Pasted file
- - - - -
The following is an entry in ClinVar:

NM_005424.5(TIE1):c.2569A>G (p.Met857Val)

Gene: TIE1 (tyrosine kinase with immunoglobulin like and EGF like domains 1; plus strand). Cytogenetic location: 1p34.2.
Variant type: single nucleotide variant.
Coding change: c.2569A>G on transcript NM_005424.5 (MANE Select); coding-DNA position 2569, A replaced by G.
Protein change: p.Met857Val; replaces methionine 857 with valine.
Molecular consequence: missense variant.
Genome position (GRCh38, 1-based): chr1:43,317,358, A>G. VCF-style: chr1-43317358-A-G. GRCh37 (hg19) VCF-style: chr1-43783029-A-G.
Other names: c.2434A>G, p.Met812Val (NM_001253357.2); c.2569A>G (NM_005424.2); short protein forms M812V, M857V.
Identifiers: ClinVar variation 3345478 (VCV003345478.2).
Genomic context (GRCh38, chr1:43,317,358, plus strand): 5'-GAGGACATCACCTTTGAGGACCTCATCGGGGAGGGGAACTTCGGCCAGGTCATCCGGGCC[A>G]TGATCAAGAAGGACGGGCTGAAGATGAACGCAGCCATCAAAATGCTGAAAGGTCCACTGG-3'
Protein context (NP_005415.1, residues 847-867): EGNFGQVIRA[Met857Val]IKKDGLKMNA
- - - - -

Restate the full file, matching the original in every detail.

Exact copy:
The following is an entry in ClinVar:

NM_005424.5(TIE1):c.2569A>G (p.Met857Val)

Gene: TIE1 (tyrosine kinase with immunoglobulin like and EGF like domains 1; plus strand). Cytogenetic location: 1p34.2.
Variant type: single nucleotide variant.
Coding change: c.2569A>G on transcript NM_005424.5 (MANE Select); coding-DNA position 2569, A replaced by G.
Protein change: p.Met857Val; replaces methionine 857 with valine.
Molecular consequence: missense variant.
Genome position (GRCh38, 1-based): chr1:43,317,358, A>G. VCF-style: chr1-43317358-A-G. GRCh37 (hg19) VCF-style: chr1-43783029-A-G.
Other names: c.2434A>G, p.Met812Val (NM_001253357.2); c.2569A>G (NM_005424.2); short protein forms M812V, M857V.
Identifiers: ClinVar variation 3345478 (VCV003345478.2).
Genomic context (GRCh38, chr1:43,317,358, plus strand): 5'-GAGGACATCACCTTTGAGGACCTCATCGGGGAGGGGAACTTCGGCCAGGTCATCCGGGCC[A>G]TGATCAAGAAGGACGGGCTGAAGATGAACGCAGCCATCAAAATGCTGAAAGGTCCACTGG-3'
Protein context (NP_005415.1, residues 847-867): EGNFGQVIRA[Met857Val]IKKDGLKMNA